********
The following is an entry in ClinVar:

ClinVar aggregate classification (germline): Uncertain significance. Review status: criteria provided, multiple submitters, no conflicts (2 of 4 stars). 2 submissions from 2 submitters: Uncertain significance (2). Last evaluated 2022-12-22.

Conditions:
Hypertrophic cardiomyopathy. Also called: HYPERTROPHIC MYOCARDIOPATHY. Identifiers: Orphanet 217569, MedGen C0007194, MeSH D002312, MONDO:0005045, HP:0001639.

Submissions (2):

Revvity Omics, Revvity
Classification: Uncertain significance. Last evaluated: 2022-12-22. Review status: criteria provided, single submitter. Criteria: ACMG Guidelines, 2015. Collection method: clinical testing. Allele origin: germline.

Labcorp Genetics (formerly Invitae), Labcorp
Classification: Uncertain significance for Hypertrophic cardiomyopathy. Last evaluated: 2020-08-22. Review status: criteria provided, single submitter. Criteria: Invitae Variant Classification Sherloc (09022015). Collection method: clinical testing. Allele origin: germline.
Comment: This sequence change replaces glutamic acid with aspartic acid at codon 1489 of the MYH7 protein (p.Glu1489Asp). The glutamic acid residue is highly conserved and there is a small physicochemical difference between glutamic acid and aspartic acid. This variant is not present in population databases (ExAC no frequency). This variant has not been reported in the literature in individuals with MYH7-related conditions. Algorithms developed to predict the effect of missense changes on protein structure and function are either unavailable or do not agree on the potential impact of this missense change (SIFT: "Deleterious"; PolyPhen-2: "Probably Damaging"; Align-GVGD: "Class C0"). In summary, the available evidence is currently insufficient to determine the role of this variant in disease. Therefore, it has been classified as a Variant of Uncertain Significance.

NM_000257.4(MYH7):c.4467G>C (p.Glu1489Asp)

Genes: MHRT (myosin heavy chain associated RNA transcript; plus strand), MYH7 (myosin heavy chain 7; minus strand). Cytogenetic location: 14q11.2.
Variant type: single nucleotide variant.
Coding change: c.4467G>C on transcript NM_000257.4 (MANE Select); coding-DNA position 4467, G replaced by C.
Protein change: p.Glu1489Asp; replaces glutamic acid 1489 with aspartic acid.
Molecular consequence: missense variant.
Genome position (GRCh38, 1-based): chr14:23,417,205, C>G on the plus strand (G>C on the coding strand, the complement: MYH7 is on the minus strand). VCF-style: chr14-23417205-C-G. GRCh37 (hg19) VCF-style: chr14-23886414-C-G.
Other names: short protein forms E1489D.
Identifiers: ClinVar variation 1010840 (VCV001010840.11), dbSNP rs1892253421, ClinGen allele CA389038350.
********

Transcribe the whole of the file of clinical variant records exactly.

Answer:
The following is an entry in ClinVar:

ClinVar aggregate classification (germline): Uncertain significance. Review status: criteria provided, multiple submitters, no conflicts (2 of 4 stars). 2 submissions from 2 submitters: Uncertain significance (2). Last evaluated 2022-12-22.

Conditions:
Hypertrophic cardiomyopathy. Also called: HYPERTROPHIC MYOCARDIOPATHY. Identifiers: Orphanet 217569, MedGen C0007194, MeSH D002312, MONDO:0005045, HP:0001639.

Submissions (2):

Revvity Omics, Revvity
Classification: Uncertain significance. Last evaluated: 2022-12-22. Review status: criteria provided, single submitter. Criteria: ACMG Guidelines, 2015. Collection method: clinical testing. Allele origin: germline.

Labcorp Genetics (formerly Invitae), Labcorp
Classification: Uncertain significance for Hypertrophic cardiomyopathy. Last evaluated: 2020-08-22. Review status: criteria provided, single submitter. Criteria: Invitae Variant Classification Sherloc (09022015). Collection method: clinical testing. Allele origin: germline.
Comment: This sequence change replaces glutamic acid with aspartic acid at codon 1489 of the MYH7 protein (p.Glu1489Asp). The glutamic acid residue is highly conserved and there is a small physicochemical difference between glutamic acid and aspartic acid. This variant is not present in population databases (ExAC no frequency). This variant has not been reported in the literature in individuals with MYH7-related conditions. Algorithms developed to predict the effect of missense changes on protein structure and function are either unavailable or do not agree on the potential impact of this missense change (SIFT: "Deleterious"; PolyPhen-2: "Probably Damaging"; Align-GVGD: "Class C0"). In summary, the available evidence is currently insufficient to determine the role of this variant in disease. Therefore, it has been classified as a Variant of Uncertain Significance.

NM_000257.4(MYH7):c.4467G>C (p.Glu1489Asp)

Genes: MHRT (myosin heavy chain associated RNA transcript; plus strand), MYH7 (myosin heavy chain 7; minus strand). Cytogenetic location: 14q11.2.
Variant type: single nucleotide variant.
Coding change: c.4467G>C on transcript NM_000257.4 (MANE Select); coding-DNA position 4467, G replaced by C.
Protein change: p.Glu1489Asp; replaces glutamic acid 1489 with aspartic acid.
Molecular consequence: missense variant.
Genome position (GRCh38, 1-based): chr14:23,417,205, C>G on the plus strand (G>C on the coding strand, the complement: MYH7 is on the minus strand). VCF-style: chr14-23417205-C-G. GRCh37 (hg19) VCF-style: chr14-23886414-C-G.
Other names: short protein forms E1489D.
Identifiers: ClinVar variation 1010840 (VCV001010840.11), dbSNP rs1892253421, ClinGen allele CA389038350.